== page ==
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Unread 02-04-2020, 03:33 PM   #1
Ahmad
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2" Oatey Drain height on Pre-slope

Hi everyone,

I'm trying to build a 4x3 shower pan and have a 2" Oatey drain, my first question is how high should the drain flange be from the plywood sub-floor? or to ask differently, should it be flush with the plywood? or higher? if flush then, with even half inch thick mud, the pre-slope will be higher than drain, is that fine? or some mud (how thick?) should go under the drain flange?

2nd question:
I will have pre-slope, then shower pan liner and the final layer of mud, do I still need to apply any kind of waterproofing on the top layer of mud before installing tiles?

3rd question:
I will use cement board for the walls, and on the external wall, it already has some king of tar paper installed, on top of which I will install the cement board. After installing the cement board, do I still need to use any kind liquid or peel & stick water proofing?

4th question (yeah I know, too many questions
I will build the curb from 3x 2x4s, but the curb will not be directly on top of joists, is that fine? or does it have to be on top of the joist. (the sub-floor is made in 1x4 lumber and on top of that I will install a 1/2" plywood.

5th question (okay no more questions)

Thanks for your help in advance!
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Unread 02-04-2020, 05:48 PM   #2
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Welcome Ahmad,

I'm trying to build a 4x3 shower pan and have a 2" Oatey drain, my first question is how high should the drain flange be from the plywood sub-floor? or to ask differently, should it be flush with the plywood? or higher? if flush then, with even half inch thick mud, the pre-slope will be higher than drain, is that fine? or some mud (how thick?) should go under the drain flange?

I believe the minimum pre-slope mud bed thickness at the drain is 3/4". You'd first need to install a cleavage membrane on top of your subfloor and then you need to install some expanded metal lathe. (the mud guys will be along shortly to add additional details if I've missed any).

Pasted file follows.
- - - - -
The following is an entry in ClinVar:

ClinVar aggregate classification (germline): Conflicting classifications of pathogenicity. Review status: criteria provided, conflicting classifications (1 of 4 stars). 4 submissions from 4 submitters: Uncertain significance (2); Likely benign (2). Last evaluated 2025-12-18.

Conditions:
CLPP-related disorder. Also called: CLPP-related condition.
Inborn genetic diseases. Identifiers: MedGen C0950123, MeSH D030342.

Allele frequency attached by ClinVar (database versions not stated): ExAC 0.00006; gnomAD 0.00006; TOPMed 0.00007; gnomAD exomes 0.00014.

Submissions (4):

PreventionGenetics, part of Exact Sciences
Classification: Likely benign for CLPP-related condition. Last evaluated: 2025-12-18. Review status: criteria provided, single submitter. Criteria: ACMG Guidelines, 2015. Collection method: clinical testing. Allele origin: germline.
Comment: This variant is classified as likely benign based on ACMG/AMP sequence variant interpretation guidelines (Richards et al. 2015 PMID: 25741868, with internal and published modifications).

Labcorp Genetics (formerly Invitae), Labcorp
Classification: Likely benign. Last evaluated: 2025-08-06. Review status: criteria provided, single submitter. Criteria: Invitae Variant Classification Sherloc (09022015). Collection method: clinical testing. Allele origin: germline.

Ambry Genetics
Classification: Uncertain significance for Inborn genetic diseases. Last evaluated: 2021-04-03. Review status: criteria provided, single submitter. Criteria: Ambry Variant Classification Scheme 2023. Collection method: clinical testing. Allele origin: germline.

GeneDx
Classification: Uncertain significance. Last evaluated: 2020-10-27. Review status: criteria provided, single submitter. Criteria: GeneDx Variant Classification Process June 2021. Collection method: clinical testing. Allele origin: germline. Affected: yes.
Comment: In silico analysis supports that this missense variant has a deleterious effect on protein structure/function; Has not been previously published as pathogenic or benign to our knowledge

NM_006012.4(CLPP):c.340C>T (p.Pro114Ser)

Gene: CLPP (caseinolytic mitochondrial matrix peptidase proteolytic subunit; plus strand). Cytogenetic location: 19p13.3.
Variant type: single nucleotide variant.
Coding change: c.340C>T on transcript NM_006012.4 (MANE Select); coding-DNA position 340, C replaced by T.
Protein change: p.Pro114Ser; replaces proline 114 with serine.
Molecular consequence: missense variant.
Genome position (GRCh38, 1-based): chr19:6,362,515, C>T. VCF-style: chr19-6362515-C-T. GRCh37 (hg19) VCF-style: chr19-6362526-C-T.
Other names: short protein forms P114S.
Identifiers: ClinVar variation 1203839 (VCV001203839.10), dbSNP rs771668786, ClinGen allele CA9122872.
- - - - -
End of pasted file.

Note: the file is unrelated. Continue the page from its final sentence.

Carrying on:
2nd question:
I will have pre-slope, then shower pan liner and the final layer of mud, do I still need to apply any kind of waterproofing on the top layer of mud before installing tiles?

No, you do not. However, you can, if you chose, install only the single sloped mud bed and then cover that with a water proof membrane.

3rd question:
I will use cement board for the walls, and on the external wall, it already has some king of tar paper installed, on top of which I will install the cement board. After installing the cement board, do I still need to use any kind liquid or peel & stick water proofing?

I would remove the tar paper, install the cement board, then use a liquid water proofing of your choice. Leaving the TP behind the CB AND water proofing the front of the CB can potentially trap moisture in the cement board.

4th question (yeah I know, too many questions
I will build the curb from 3x 2x4s, but the curb will not be directly on top of joists, is that fine? or does it have to be on top of the joist. (the sub-floor is made in 1x4 lumber and on top of that I will install a 1/2" plywood.

If you're covering the sawn 1X4's with 1/2" exterior glue plywood, and then installing the 2X4's that'll be fine. You will want to make certain those 1X4's are in good shape and screwed down. Everywhere.

5th question (okay no more questions)

We'll be right here.

I have my own question. Have you evaluated the joist structure to ensure it'll support a tile installation? Joist size, on center spacing, joist open span? And those 1X4's, are they perpendicular to the joists or on a diagonal?
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Unread 02-04-2020, 06:30 PM   #3
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Welcome, Ahmad.